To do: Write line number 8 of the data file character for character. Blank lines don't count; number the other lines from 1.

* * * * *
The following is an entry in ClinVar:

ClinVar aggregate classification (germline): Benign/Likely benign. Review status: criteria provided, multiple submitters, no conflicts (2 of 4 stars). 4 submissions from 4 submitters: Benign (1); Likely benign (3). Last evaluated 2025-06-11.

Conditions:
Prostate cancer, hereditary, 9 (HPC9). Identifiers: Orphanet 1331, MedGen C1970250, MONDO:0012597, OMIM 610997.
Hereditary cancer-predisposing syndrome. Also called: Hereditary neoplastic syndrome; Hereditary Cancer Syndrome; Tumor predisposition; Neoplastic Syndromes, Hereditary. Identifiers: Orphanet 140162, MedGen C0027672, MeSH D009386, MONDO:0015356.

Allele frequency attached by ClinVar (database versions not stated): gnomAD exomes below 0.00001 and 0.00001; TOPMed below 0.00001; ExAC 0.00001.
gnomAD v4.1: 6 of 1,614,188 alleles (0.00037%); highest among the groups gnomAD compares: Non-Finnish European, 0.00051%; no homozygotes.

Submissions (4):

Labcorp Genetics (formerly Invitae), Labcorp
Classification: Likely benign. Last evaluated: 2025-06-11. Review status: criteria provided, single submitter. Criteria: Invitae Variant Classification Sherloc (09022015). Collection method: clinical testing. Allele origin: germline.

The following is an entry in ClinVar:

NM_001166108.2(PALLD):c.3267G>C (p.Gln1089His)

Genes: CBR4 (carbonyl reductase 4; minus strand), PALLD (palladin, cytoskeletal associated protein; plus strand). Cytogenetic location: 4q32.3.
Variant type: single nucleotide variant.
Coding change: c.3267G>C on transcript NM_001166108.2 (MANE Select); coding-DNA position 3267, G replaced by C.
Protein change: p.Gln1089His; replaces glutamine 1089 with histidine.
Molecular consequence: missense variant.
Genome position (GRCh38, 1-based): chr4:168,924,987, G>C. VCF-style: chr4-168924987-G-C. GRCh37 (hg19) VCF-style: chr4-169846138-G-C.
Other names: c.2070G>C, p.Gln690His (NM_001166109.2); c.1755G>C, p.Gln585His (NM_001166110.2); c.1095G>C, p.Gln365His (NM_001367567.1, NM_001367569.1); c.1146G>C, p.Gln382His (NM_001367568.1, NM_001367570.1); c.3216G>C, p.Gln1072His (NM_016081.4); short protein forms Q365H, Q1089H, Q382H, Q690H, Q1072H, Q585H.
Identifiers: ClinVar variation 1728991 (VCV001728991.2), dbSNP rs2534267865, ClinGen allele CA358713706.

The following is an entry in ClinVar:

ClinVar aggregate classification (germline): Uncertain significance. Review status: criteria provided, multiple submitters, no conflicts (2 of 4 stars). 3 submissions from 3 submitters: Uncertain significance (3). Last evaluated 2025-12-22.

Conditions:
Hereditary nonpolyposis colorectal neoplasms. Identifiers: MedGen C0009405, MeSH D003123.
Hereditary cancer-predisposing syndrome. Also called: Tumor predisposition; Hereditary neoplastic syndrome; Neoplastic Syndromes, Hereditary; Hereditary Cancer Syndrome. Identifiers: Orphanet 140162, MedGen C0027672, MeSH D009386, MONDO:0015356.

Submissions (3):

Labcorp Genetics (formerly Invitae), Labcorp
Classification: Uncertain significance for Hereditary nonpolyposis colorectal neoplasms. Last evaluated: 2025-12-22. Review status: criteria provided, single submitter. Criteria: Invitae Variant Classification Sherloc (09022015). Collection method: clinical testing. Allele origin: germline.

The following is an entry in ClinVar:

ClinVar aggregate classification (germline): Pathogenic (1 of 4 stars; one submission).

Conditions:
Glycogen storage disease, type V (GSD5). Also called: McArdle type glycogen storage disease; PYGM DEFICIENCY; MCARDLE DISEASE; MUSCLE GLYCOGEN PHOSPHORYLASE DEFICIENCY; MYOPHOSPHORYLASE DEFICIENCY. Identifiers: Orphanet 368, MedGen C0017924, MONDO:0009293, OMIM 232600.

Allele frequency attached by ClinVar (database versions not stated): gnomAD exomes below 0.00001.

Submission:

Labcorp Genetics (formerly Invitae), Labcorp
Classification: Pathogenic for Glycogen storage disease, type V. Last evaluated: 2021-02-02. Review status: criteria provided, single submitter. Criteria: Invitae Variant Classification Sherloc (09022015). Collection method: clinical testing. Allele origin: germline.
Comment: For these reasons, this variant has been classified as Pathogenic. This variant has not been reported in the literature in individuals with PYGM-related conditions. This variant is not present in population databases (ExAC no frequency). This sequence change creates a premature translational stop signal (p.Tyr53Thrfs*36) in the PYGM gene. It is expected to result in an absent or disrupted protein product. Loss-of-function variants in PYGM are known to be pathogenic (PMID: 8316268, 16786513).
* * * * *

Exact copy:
Submissions (4):